A single bench of Justice PS Dinesh Kumar in the Karnataka High Court dismissed the writ petitions filed by e-commerce giants Amazon and Flipkart challenging an order passed by the Competition Commission of India (CCI), citing the limitations of the power of judicial review under Article 226 of the Constitution to interfere with a probe ordered by an expert specialized body.
The Court in its judgement said, “it would be unwise to prejudge the issues raised by the petitioners in these writ petitions at this stage and scuttle the investigation.”
In January, 2020, the order was passed by CCI, under Section 26(1) of the Competition Act, directing the Director General to investigate into the allegations against Amazon and Flipkart. The order came on a complaint filed by Delhi Vyapar Mahasangh (an organisation of retailers), who alleged that Amazon and Flipkart were giving preferential treatment to a select set of vendors by having indirect control on their operations. The Sangh alleged that the e-commerce companies were abusing their competitive position.
Senior Advocate Gopal Subramanian, appearing for Amazon, intimidated the Court that there was no jurisdictional fact enabling CCI to issue the order. Senior Advocates Uday Holla and Dhyan Chinnapa, appearing for Flipkart, argued that the anti-trust body's prima facie views are not supported by any evidence or materials.
They also highlighted that no agreement which has adverse effect on competition, has been placed on record. The petitioners also argued that they were not served any notice by the CCI before passing the order.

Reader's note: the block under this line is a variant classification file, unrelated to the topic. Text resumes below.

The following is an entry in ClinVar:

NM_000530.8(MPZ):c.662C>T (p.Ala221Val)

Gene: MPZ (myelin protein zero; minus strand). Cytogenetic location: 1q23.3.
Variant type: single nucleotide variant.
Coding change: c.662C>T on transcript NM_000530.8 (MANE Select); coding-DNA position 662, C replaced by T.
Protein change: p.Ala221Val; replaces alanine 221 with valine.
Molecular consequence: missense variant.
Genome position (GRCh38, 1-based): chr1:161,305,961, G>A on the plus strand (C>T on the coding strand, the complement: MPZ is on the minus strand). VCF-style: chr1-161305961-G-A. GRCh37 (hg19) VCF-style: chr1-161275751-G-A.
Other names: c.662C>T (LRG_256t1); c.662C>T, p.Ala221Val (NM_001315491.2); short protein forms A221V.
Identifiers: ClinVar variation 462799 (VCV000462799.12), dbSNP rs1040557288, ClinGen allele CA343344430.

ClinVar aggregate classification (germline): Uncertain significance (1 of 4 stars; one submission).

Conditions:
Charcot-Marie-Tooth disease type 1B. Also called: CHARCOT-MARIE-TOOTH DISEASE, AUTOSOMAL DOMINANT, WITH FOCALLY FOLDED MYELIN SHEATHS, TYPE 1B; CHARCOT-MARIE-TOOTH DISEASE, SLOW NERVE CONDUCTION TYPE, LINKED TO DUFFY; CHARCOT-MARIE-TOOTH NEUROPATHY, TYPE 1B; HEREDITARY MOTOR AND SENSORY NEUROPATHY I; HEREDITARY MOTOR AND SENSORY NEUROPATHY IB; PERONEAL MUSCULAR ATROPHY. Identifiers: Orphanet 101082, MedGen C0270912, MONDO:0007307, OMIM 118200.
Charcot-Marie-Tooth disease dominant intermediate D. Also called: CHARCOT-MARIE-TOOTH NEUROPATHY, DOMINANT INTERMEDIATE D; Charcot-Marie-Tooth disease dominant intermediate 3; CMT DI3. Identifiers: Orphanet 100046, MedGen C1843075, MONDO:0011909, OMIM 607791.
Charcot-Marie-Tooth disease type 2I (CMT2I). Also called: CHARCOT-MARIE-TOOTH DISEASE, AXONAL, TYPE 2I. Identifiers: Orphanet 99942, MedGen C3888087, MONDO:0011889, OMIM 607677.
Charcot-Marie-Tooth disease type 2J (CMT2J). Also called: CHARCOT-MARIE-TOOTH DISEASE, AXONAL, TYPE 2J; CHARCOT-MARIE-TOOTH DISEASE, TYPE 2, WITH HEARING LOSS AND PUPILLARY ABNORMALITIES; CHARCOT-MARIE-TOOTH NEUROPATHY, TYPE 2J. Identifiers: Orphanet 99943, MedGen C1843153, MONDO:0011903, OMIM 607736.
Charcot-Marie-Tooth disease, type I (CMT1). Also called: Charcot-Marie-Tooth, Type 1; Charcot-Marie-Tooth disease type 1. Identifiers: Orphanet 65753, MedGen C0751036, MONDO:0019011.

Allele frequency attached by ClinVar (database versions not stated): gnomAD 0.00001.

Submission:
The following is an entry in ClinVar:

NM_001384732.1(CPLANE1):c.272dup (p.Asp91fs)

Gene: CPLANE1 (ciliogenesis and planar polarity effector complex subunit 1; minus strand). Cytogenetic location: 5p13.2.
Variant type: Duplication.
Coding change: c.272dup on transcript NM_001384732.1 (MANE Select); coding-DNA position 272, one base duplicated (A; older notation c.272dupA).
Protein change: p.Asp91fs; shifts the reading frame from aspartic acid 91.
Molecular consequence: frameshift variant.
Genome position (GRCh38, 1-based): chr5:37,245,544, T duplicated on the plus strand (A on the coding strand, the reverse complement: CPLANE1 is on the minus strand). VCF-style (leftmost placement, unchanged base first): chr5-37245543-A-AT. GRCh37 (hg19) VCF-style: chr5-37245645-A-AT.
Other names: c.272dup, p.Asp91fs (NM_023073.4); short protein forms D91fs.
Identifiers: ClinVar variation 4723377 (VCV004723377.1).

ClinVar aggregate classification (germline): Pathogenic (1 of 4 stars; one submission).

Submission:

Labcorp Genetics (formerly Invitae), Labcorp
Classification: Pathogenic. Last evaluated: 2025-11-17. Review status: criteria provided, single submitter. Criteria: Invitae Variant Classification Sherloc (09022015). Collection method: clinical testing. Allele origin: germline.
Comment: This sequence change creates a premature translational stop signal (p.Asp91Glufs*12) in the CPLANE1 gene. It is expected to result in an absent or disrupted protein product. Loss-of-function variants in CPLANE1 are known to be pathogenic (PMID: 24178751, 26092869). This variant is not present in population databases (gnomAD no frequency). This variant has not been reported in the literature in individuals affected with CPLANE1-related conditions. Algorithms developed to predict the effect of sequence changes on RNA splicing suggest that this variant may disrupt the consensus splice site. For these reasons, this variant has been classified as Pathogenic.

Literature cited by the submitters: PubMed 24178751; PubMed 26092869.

Additional Solicitor General Madhavi Divan, defending the CCI, submitted that the order was passed only as a direction for investigation and hence the challenge was premature. As regards the petitioners' reliance on the order passed in the All-India Online Vendors Association’s (AIOVA) case, the ASG also said that the concept of res judicata was not applicable with respect to orders passed under Section 26(1).
The Court observed that the order showed that the Commission has looked into the information in detail.
The Court in the judgement said, “In a writ petition filed under Article 226 of the Constitution of India, seeking judicial review, the High Court can examine only the decision-making process with the exception namely the cases involving violation of fundamental human rights. The law on the point is fairly well settled.”